From the category archives:


If you haven’t been to a web site called, take a minute and visit it. Sadly, it’s not terribly useful for estimating entry-level and junior investment banking jobs, but it’s still a hoot. And there’s also plenty of other good, solid information for you.

Job hunting is job hunting, whether you’re a fixed income analyst or a junior trader or a database administrator or a sous chef. It’s all about finding the right opportunity, then getting to “yes” with a prospective employer. Your next boss is just likely to pay better than the sous chef’s. And no matter how much you’re likely to be paid in investment banking, there are certain people who are likely to make you look like a retail assistant manager in a JCPenney suit. They’re called “celebrities,” and they have to negotiate over their gigs, too.

The waggish bloggers dispense career advice on with the hook of “[n] Career Lessons from [Famous Person]”. We first stumbled across this sage, if oddly presented, advice in a post titled “5 Career Lessons from Iggy Pop“.  “If Iggy Pop seems like a strange person to turn to for guidance, consider this: he’s been making music for over 50 years now, has survived everything from drug addiction to disco, and, with his band the Stooges, recently entered the Rock and Roll Hall of Fame,” blogger Jen Hubley Luckwalt begins. “Clearly, he knows a thing or two about enduring, even if he can’t advise you on corporate dress codes.”

She then outlines negotiating lessons gleaned from Iggy’s concert rider from his 2006 tour with The Stooges. For example, the erstwhile James N. Osterberg requests red wine be available backstage, but leaves such details as labels and vintage at the suggestion rather than demand level. From this, Luckwalt infers, “Be considerate.” Other elements of the 18-page document provide such instruction as “Use humor,” “Be well-informed,” “Understand the importance of environment,” and “Be yourself.”

But Iggy Pop isn’t the only celebrity that inspires’s bloggers. In response to Miley Cyrus’s infamous twerking performance at the MTV Awards (no link — you’ve already seen it), Luckwalt draws five more lessons from the young woman who will never again be singing under the name “Montana” (although she might end up dancing under the name “Dakota”). Credit the blogger for drawing five examples of things not to do.

Speaking of people who don’t know when to get off the stage during awards shows, there are “4 Ways We Should All Be More Like Kanye West.” From the hip hop star’s grousing about never having won Album of the Year, we are offered this takeaway: “Realize you have more to learn and room to grow.”  Mark Zuckerberg. The Kardashians. Tina Fey. “The Ladies of Madmen.” And every geek-boy’s favorite: She-Hulk (“Don’t accept less than you deserve”). All these and more are fodder for this offbeat but worthwhile blog.

We humbly offer this lesson for investment banking job hunters, inspired by the scribes at “Find your niche, stand apart from the pack, and don’t try to be like everybody else.”

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Lackluster performance has finally caught up to investment banking employees in Asia. According to a recent Bloomberg report, compensation for managing directors at major firms has fallen sharply this year in China in particular, down as much as 60 percent. This marks a low water mark for compensation in the region, not seen at any point in the last decade. Much of the decline in compensation has come from smaller bonus pools, as institutions struggle to generate revenue in a difficult economic environment.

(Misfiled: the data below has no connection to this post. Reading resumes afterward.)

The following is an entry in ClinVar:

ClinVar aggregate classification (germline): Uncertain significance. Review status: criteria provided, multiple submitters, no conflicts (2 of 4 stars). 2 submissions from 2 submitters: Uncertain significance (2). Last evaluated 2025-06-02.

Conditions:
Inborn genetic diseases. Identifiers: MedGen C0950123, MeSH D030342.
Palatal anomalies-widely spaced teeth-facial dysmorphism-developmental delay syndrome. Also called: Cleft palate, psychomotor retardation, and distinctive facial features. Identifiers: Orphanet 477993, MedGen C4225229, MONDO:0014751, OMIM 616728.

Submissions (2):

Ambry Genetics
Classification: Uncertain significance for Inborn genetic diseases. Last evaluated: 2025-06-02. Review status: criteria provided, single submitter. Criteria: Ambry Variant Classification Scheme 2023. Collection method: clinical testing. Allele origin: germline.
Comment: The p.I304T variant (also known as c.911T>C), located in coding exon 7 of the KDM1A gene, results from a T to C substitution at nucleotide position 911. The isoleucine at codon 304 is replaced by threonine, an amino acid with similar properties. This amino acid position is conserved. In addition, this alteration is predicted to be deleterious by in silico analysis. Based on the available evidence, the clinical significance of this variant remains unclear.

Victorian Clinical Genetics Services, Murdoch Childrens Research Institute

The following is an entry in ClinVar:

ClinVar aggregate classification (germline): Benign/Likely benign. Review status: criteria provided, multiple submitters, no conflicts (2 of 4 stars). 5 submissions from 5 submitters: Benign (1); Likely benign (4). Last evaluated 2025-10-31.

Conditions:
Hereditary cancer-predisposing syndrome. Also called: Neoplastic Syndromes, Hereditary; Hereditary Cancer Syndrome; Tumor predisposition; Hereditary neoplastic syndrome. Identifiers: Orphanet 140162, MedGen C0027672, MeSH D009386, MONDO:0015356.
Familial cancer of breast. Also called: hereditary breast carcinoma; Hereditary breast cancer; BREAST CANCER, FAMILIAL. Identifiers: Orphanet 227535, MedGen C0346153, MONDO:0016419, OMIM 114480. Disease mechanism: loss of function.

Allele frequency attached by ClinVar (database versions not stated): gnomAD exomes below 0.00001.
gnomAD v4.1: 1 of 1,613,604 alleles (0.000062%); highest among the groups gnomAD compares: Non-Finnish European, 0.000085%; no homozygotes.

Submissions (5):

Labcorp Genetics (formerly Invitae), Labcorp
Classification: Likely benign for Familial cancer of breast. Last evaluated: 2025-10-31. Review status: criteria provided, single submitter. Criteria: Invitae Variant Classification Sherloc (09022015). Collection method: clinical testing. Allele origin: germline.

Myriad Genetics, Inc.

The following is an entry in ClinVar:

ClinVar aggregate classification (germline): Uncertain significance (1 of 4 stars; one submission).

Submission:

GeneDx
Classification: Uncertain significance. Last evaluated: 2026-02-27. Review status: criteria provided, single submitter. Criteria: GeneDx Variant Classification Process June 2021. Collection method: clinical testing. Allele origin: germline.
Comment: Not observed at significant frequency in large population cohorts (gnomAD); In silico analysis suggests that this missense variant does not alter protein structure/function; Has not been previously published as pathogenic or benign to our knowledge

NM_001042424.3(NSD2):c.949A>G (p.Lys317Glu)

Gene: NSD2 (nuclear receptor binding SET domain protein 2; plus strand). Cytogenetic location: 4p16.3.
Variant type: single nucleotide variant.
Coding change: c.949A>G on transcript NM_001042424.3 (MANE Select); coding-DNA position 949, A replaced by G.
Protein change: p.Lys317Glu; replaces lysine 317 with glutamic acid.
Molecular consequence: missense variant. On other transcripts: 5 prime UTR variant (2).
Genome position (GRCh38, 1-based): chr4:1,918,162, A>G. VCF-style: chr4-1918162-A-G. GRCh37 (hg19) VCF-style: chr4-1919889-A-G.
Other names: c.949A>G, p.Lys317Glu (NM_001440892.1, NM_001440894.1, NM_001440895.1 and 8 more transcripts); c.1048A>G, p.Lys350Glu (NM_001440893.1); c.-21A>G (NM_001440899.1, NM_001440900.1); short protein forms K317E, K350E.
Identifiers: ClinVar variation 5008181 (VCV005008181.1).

North American Investment Bankers Regain the Lead in Compensation

For several years of the last decade, investment banking professionals working on Chinese deals held a compensation advantage. However since 2010, the tide has turned to favor those working in North America. In the past year, those working on Chinese deals earned between $900,000 and $1.3 million US dollars in total compensation, including salary, cash bonuses and stock options. This compared to an average range of $1.2 to $2.0 million for North American investment banking employees.

Analysts suggest that this shift in compensation reflects reality, rather than a fall below reasonable levels. According to Richard Hoon, CEO of a leading Singapore-based executive search firm, over the last decade pay had “went beyond the market, and now they’re back to market reality.”

In the past, those with skills and experience in Asian business practices, especially language capability, were paid a “China premium.” As the number of initial public offerings and merger deals has declined since the financial crisis, there is no longer a shortage of available investment banking professionals willing to use their skills in the region. Accordingly, this China premium has disappeared.

What are the Implications for Investment Banking Job Seekers?

The Asian investment banking market has held out as one of the limited number of bright spots for potential job seekers for the past several years. Continued robust economic growth in many emerging economies in the region created deal flow that simply did not exist in the traditional markets of North America or Europe. Now, as transactions slow in the Far East and regulators increase pressure on the industry at home, investment banks are scaling back their teams.